Massage was frequently recommended in the Cayce readings for a wide range of problems. In analyzing the readings in which massage was suggested, Joseph and Sandra Duggan (1989) conclude that one of the principal benefits of massage is to coordinate the nervous systems (see "coordination" under health concepts). Their book, Edgar Cayce's Massage, Hydrotherapy & Healing Oils provides an excellent review of the use of massage in the readings and contains important insights into the subtle variations in technique and massage oils which Cayce recommended.
Roger Jahnke's article, Body Therapies (1986) makes a strong case that many of the innovative body therapies being used today (e.g. reflexology, connective tissue reflex massage, shiatsu, polarity, applied kinesiology, etc.) fit well into the Cayce approach. He notes, "The autonomic nerve balancing mechanism of neuroreflex techniques and the reprogramming of the body/mind brain feedback loop through neuromuscular release also are verified, although not named in the readings." (p. 42)
The readings did specifically recommend certain massage approaches, including Swedish massage, neuropathic massage and osteopathic massage. Often, no label was attached to the technique - the readings simply provide explicit directions, including the ingredients for the massage oils. The frequent suggestions for osteopathic massage were based upon the osteopathic concept of nerve centers and the importance of "coordinating" these centers through massage and manipulation. Apparently, most massage therapists of that era were unfamiliar with the major cerebrospinal and sympathetic "centers" (ganglia and plexus) and therefore were not proficient at providing the necessary stimulation to these areas. The osteopaths were trained to provide massage and "manipulations" to these centers and received frequent referrals by Cayce.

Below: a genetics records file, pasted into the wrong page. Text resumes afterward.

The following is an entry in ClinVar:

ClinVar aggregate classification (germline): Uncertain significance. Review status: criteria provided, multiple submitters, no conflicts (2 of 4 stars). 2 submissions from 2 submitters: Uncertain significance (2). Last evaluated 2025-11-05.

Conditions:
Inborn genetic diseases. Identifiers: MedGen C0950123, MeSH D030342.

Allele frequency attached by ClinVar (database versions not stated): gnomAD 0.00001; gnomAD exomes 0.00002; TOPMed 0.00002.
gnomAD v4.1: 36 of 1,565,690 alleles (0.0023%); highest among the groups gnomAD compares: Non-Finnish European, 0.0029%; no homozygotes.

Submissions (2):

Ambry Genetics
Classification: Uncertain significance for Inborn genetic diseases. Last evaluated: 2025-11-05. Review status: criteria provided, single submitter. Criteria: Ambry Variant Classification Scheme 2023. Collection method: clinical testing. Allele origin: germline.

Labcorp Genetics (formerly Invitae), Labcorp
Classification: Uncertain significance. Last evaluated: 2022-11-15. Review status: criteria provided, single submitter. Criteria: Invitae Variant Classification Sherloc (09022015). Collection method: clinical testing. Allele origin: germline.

Massage may be particularly useful as an adjunct to chiropractic, a combination becoming increasingly common in the chiropractic profession. (Calvert, 1989) In view of Cayce's emphasis on soft tissue manipulation and relaxation, massage would appear to be useful in this role, particularly when suggestive therapeutics is deemed appropriate. Massage is also an important adjunct to electrotherapy such as the wet cell battery.
As a preventative measure, massage is becoming a recognized and valued therapy for health maintenance and wellness. It is also frequently included in numerous stress management approaches currently available.
- Calvert, R. (1989). Massage and chiropractic: A healing partnership. The Digest of Chiropractic Economics, 37-40.
- Duggan, J. & Duggan, S. (1989). Massage, Hydrotherapy & Healing Oils. Inner Vision Publishing Company: Virginia Beach: VA.
- Jahnke, R. (1986). Choosing body therapies for good health. Venture Inward ( 2(2), 41-45.